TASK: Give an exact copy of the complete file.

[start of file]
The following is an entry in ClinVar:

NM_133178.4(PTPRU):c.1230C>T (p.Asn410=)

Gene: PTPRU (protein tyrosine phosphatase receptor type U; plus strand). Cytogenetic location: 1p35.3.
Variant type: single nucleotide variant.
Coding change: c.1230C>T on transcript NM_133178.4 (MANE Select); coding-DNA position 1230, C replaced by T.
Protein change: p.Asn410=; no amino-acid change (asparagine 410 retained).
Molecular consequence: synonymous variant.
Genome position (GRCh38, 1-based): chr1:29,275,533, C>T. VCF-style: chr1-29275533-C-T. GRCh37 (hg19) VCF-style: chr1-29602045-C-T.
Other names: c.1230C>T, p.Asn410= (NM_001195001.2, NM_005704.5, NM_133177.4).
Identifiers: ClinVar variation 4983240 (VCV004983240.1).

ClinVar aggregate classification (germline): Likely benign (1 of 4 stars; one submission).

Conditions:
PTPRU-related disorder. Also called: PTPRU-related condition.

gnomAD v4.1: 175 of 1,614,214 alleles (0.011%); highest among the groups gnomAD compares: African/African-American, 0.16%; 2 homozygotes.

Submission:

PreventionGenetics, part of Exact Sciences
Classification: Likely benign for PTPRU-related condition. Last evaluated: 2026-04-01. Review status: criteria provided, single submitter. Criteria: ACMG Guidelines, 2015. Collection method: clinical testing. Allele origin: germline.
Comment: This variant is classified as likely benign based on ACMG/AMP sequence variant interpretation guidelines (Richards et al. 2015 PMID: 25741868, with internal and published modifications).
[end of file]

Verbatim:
The following is an entry in ClinVar:

NM_133178.4(PTPRU):c.1230C>T (p.Asn410=)

Gene: PTPRU (protein tyrosine phosphatase receptor type U; plus strand). Cytogenetic location: 1p35.3.
Variant type: single nucleotide variant.
Coding change: c.1230C>T on transcript NM_133178.4 (MANE Select); coding-DNA position 1230, C replaced by T.
Protein change: p.Asn410=; no amino-acid change (asparagine 410 retained).
Molecular consequence: synonymous variant.
Genome position (GRCh38, 1-based): chr1:29,275,533, C>T. VCF-style: chr1-29275533-C-T. GRCh37 (hg19) VCF-style: chr1-29602045-C-T.
Other names: c.1230C>T, p.Asn410= (NM_001195001.2, NM_005704.5, NM_133177.4).
Identifiers: ClinVar variation 4983240 (VCV004983240.1).

ClinVar aggregate classification (germline): Likely benign (1 of 4 stars; one submission).

Conditions:
PTPRU-related disorder. Also called: PTPRU-related condition.

gnomAD v4.1: 175 of 1,614,214 alleles (0.011%); highest among the groups gnomAD compares: African/African-American, 0.16%; 2 homozygotes.

Submission:

PreventionGenetics, part of Exact Sciences
Classification: Likely benign for PTPRU-related condition. Last evaluated: 2026-04-01. Review status: criteria provided, single submitter. Criteria: ACMG Guidelines, 2015. Collection method: clinical testing. Allele origin: germline.
Comment: This variant is classified as likely benign based on ACMG/AMP sequence variant interpretation guidelines (Richards et al. 2015 PMID: 25741868, with internal and published modifications).